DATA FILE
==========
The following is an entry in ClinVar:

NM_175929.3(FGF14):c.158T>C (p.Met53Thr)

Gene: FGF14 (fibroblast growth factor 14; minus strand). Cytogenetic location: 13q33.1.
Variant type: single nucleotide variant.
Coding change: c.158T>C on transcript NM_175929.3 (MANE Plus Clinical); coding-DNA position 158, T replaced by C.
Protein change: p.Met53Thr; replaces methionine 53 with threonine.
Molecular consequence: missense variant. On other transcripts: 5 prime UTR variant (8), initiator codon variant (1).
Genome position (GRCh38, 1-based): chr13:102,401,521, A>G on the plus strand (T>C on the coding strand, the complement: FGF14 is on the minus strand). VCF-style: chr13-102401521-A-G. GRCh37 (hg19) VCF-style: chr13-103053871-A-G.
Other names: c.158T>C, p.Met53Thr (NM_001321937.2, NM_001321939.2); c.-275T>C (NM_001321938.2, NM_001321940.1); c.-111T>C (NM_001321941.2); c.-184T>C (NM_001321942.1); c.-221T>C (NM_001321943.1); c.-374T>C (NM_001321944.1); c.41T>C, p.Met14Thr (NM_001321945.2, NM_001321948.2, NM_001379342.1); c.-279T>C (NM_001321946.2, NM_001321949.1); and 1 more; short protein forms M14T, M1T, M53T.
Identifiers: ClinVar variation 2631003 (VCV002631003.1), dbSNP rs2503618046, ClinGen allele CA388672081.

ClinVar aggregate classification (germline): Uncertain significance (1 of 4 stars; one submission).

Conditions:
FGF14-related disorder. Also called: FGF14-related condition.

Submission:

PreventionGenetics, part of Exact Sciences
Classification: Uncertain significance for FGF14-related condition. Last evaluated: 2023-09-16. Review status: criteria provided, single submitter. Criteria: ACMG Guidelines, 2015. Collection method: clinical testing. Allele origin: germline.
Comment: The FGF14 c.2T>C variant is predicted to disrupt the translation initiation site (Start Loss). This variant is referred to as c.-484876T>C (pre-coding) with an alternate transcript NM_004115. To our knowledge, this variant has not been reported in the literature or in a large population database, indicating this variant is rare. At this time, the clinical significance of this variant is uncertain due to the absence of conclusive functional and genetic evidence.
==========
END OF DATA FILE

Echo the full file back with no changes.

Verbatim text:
The following is an entry in ClinVar:

NM_175929.3(FGF14):c.158T>C (p.Met53Thr)

Gene: FGF14 (fibroblast growth factor 14; minus strand). Cytogenetic location: 13q33.1.
Variant type: single nucleotide variant.
Coding change: c.158T>C on transcript NM_175929.3 (MANE Plus Clinical); coding-DNA position 158, T replaced by C.
Protein change: p.Met53Thr; replaces methionine 53 with threonine.
Molecular consequence: missense variant. On other transcripts: 5 prime UTR variant (8), initiator codon variant (1).
Genome position (GRCh38, 1-based): chr13:102,401,521, A>G on the plus strand (T>C on the coding strand, the complement: FGF14 is on the minus strand). VCF-style: chr13-102401521-A-G. GRCh37 (hg19) VCF-style: chr13-103053871-A-G.
Other names: c.158T>C, p.Met53Thr (NM_001321937.2, NM_001321939.2); c.-275T>C (NM_001321938.2, NM_001321940.1); c.-111T>C (NM_001321941.2); c.-184T>C (NM_001321942.1); c.-221T>C (NM_001321943.1); c.-374T>C (NM_001321944.1); c.41T>C, p.Met14Thr (NM_001321945.2, NM_001321948.2, NM_001379342.1); c.-279T>C (NM_001321946.2, NM_001321949.1); and 1 more; short protein forms M14T, M1T, M53T.
Identifiers: ClinVar variation 2631003 (VCV002631003.1), dbSNP rs2503618046, ClinGen allele CA388672081.

ClinVar aggregate classification (germline): Uncertain significance (1 of 4 stars; one submission).

Conditions:
FGF14-related disorder. Also called: FGF14-related condition.

Submission:

PreventionGenetics, part of Exact Sciences
Classification: Uncertain significance for FGF14-related condition. Last evaluated: 2023-09-16. Review status: criteria provided, single submitter. Criteria: ACMG Guidelines, 2015. Collection method: clinical testing. Allele origin: germline.
Comment: The FGF14 c.2T>C variant is predicted to disrupt the translation initiation site (Start Loss). This variant is referred to as c.-484876T>C (pre-coding) with an alternate transcript NM_004115. To our knowledge, this variant has not been reported in the literature or in a large population database, indicating this variant is rare. At this time, the clinical significance of this variant is uncertain due to the absence of conclusive functional and genetic evidence.